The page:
City answers HIV discrimination lawsuit

By Ed Brock

The city of Riverdale categorically denies the allegations in a lawsuit by a former police officer who claims he was fired because he was HIV-positive.

Former officer Russell Rogers, who was fired last September, also claims in a federal lawsuit that he had an intimate relationship with Riverdale Police Maj. Greg Barney. Barney's attorney said she's filed a slander lawsuit against Rogers in Fulton County.

Rogers' lawsuit alleges that the city sought to discover the nature of his illness after a city council member inquired at a meeting about an increase in the cost of the city's health insurance rates. The city called Rogers' doctor and sent a supervisor by his residence to make sure he was home while on sick leave.

According to city documents, Rogers was fired because he had illegally and improperly registered his car tag with the address of Riverdale City Hall and because he had broken the chain of command.

In its answer to the lawsuit the city does little more than deny the allegations in each paragraph of Rogers' complaint. It also claims that the city was improperly served notice of the lawsuit and that it "implemented no policy or custom, whether express or informal, allowing the violation of plaintiff's federal rights."

Also, the city states in its answers that Rogers cannot establish that the city had knowledge of his condition or that there was any sexual discrimination against him.

Rogers' attorney Daniel Levy said the city's answers were a "generic denial" so he had no further comment on them.

On June 21, 2004 another former Riverdale officer, Debra Johnson, filed a complaint that Barney was giving Rogers special treatment due to their prior relationship. At that time Rogers was out on sick leave.

It was on that occasion that officers with the department called him to tell him to come to work despite his being sick, Rogers said. That's when a supervisor came by the apartment to make sure he was there, Rogers said, and that supervisor ran Rogers' license plate number through the Georgia Crime Information Center to verify that it was his vehicle in the parking lot.

Rogers complained to the GCIC about the supervisor running his tag. In a letter describing her reasons for terminating Rogers, Riverdale City Manager Iris Jessie wrote that Rogers violated the chain of command by going to the GCIC.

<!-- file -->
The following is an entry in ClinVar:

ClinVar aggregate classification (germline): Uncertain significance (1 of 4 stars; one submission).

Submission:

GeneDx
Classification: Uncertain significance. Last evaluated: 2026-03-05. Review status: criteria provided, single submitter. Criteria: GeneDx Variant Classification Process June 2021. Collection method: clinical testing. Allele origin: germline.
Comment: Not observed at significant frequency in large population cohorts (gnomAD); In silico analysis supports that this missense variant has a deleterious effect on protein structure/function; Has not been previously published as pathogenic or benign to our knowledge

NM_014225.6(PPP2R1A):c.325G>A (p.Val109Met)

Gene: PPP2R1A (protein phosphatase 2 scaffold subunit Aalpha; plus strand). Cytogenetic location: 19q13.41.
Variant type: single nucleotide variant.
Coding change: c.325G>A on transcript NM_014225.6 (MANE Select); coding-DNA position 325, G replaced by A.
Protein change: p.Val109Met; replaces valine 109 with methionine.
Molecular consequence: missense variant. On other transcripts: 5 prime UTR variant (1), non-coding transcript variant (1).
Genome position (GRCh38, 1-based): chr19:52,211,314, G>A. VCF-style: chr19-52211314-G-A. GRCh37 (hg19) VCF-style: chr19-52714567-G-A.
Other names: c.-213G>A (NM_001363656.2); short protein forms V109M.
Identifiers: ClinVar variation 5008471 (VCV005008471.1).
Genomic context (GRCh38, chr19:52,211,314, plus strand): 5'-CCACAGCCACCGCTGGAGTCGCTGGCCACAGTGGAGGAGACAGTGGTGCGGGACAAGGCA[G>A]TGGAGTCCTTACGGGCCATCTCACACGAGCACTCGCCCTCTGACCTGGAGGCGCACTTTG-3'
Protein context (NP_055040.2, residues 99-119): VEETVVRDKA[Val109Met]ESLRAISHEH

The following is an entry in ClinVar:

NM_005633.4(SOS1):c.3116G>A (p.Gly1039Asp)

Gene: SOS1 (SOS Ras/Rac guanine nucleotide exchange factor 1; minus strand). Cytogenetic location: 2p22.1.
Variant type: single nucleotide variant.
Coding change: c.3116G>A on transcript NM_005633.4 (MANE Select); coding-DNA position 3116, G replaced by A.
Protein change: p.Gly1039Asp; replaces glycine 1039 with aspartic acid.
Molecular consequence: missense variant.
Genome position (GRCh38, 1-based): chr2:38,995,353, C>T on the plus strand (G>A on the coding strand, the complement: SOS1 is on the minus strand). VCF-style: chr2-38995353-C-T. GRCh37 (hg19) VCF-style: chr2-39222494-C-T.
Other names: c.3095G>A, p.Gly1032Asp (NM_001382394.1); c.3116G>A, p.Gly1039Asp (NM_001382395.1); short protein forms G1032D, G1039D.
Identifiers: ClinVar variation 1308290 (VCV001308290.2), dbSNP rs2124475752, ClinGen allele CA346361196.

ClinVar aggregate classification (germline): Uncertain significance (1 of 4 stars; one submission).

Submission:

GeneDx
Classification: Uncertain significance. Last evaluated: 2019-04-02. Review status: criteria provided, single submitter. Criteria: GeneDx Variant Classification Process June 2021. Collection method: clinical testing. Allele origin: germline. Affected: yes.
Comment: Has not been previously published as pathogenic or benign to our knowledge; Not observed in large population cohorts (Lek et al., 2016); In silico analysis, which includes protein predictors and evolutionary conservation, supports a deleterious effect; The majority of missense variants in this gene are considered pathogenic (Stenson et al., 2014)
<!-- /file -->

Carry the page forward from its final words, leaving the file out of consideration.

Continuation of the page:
Jessie also brings up another incident in which Rogers had supposedly checked a tag on a car belonging to another city employee. Jessie admits in the letter that an investigation into that incident ruled the allegation "unfounded," "I find your actions to be unprofessional and a negative reflection upon the City of Riverdale."

Jessie said previously that she could not comment on pending litigation.

Rogers responded to Jessie's letter in writing, saying the reasons given by the city were not serious enough to warrant firing him and that the termination was an act of retaliation because he complained to the GCIC.

As for the allegation of a relationship with Barney, Rogers said previously that the relationship was short and had taken place several years ago when Barney was a sergeant.

Barney's attorney Mary Huber previously said her client denies that any such relationship occurred. Huber said on Tuesday that she has filed a lawsuit for slander against Rogers in Fulton County but that it not yet been served to Rogers' attorneys. Levy said he couldn't comment on that lawsuit until they had been served.

Rogers' suit, which requests a jury trial, asks for compensatory damages, including a retroactive compensation for loss of wages and salary as well as loss of future wages due to the harm his termination caused to his career as a police officer. Rogers also wants punitive damages, with both amounts to be set by the jury.

Also, Rogers asks the court to forbid the city from engaging in future discrimination and wants the city to pay for his legal and court costs.